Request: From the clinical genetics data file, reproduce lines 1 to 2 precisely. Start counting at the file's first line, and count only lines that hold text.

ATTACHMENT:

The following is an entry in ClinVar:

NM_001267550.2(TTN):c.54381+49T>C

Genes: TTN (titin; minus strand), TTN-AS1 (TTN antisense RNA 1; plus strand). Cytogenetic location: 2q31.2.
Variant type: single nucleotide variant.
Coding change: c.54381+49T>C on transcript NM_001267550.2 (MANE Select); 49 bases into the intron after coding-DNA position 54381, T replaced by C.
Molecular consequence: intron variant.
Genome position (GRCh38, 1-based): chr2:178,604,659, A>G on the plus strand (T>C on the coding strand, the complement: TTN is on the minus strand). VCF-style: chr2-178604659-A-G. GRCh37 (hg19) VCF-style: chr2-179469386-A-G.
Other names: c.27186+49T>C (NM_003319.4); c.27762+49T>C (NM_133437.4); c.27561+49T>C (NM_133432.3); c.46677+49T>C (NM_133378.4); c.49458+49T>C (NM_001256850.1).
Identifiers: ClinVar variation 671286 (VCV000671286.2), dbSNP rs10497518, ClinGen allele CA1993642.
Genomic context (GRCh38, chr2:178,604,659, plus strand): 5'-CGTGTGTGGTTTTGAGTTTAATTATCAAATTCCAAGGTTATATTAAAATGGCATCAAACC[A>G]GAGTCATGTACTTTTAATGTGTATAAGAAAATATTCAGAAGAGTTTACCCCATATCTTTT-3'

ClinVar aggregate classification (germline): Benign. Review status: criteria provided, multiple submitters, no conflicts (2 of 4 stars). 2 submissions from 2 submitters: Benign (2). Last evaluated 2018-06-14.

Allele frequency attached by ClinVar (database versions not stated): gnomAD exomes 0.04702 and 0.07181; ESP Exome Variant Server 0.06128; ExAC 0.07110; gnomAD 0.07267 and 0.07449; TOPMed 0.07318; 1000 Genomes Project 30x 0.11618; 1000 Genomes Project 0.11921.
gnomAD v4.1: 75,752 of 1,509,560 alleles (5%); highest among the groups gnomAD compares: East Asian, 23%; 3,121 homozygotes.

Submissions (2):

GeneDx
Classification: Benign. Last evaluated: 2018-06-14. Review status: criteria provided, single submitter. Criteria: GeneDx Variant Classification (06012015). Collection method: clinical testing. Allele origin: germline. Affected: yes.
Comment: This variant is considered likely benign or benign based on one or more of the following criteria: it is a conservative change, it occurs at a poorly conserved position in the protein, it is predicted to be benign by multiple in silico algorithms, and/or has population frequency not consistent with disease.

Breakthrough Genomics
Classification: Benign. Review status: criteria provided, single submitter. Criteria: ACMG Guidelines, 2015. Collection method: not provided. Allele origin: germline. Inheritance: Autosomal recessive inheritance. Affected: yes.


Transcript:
The following is an entry in ClinVar:

NM_001267550.2(TTN):c.54381+49T>C